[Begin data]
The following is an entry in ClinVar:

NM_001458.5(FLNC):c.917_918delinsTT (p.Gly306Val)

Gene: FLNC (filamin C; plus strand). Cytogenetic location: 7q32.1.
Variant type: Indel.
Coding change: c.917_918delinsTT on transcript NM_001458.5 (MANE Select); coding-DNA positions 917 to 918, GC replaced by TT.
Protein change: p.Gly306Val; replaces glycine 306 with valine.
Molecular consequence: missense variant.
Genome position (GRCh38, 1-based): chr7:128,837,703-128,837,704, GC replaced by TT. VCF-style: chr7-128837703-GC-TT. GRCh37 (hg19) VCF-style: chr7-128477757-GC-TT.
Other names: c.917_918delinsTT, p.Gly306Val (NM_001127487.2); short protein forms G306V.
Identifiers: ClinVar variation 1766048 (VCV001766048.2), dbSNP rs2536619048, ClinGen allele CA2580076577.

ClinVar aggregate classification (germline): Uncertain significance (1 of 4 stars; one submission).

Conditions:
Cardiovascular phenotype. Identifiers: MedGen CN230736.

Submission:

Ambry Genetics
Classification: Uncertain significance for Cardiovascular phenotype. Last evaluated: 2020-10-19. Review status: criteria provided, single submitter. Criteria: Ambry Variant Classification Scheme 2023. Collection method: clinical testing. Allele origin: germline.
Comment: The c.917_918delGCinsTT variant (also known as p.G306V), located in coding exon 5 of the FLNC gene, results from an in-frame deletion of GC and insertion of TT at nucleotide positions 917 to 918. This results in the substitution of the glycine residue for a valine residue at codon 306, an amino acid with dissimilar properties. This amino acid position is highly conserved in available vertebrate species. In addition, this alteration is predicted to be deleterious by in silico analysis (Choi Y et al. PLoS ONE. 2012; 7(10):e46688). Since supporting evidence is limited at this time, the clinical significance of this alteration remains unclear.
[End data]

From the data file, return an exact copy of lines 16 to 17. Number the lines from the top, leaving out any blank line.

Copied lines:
Classification: Uncertain significance for Cardiovascular phenotype. Last evaluated: 2020-10-19. Review status: criteria provided, single submitter. Criteria: Ambry Variant Classification Scheme 2023. Collection method: clinical testing. Allele origin: germline.
Comment: The c.917_918delGCinsTT variant (also known as p.G306V), located in coding exon 5 of the FLNC gene, results from an in-frame deletion of GC and insertion of TT at nucleotide positions 917 to 918. This results in the substitution of the glycine residue for a valine residue at codon 306, an amino acid with dissimilar properties. This amino acid position is highly conserved in available vertebrate species. In addition, this alteration is predicted to be deleterious by in silico analysis (Choi Y et al. PLoS ONE. 2012; 7(10):e46688). Since supporting evidence is limited at this time, the clinical significance of this alteration remains unclear.